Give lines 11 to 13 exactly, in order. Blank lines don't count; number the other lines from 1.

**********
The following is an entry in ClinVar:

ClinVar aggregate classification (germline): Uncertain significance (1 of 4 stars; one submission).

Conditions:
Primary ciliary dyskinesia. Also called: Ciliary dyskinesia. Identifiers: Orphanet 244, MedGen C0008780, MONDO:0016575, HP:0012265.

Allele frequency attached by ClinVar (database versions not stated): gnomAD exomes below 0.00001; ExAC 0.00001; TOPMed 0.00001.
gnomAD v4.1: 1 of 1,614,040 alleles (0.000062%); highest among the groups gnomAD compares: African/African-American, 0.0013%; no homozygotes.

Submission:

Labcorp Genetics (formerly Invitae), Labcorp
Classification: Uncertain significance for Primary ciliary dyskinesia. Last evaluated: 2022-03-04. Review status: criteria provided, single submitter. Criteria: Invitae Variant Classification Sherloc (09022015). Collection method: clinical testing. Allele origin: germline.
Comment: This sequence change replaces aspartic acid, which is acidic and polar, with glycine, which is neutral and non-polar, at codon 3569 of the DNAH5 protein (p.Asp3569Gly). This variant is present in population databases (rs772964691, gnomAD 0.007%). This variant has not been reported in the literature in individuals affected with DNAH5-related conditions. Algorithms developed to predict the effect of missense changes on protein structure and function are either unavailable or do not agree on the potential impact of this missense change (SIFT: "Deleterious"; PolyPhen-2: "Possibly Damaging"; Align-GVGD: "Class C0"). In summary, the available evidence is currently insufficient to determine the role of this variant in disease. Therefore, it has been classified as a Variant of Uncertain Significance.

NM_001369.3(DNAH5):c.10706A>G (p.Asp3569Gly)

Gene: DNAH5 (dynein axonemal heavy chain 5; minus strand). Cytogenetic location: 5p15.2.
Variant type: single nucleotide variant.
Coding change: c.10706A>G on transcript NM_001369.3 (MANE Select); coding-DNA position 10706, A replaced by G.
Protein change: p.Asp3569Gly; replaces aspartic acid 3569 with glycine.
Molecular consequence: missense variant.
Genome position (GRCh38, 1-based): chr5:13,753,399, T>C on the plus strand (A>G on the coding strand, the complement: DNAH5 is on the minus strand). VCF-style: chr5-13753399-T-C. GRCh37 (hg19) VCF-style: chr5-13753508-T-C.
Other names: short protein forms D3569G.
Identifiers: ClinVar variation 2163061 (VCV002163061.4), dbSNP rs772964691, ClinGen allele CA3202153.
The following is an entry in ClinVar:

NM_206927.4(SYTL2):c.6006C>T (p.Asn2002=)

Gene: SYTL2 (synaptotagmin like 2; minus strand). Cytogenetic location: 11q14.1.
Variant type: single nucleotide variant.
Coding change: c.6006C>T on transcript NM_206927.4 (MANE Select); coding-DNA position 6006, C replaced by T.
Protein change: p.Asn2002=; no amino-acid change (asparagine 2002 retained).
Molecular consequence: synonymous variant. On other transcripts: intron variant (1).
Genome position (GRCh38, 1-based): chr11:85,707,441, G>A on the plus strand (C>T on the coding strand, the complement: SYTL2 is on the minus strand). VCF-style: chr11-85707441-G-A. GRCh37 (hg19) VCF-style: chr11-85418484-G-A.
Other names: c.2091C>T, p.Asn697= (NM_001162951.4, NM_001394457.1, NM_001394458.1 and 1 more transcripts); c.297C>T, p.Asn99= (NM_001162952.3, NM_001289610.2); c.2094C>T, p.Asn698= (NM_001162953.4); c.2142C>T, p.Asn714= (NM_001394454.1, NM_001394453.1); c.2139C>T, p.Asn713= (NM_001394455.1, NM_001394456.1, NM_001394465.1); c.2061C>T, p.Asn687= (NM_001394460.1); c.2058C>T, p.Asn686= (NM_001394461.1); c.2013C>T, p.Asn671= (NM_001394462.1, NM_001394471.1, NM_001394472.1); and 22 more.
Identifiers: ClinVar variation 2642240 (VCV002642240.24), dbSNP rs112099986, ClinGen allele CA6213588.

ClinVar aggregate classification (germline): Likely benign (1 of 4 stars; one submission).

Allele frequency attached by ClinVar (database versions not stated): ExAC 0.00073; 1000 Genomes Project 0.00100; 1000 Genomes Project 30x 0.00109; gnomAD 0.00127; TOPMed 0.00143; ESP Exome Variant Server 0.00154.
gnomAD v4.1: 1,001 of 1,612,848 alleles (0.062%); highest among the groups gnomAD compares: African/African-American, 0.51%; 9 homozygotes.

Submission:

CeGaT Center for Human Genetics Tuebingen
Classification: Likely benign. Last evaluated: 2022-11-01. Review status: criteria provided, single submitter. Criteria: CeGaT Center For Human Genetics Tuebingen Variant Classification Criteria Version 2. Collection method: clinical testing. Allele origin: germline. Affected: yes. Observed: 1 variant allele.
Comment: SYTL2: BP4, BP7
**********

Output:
NM_001369.3(DNAH5):c.10706A>G (p.Asp3569Gly)

Gene: DNAH5 (dynein axonemal heavy chain 5; minus strand). Cytogenetic location: 5p15.2.
Variant type: single nucleotide variant.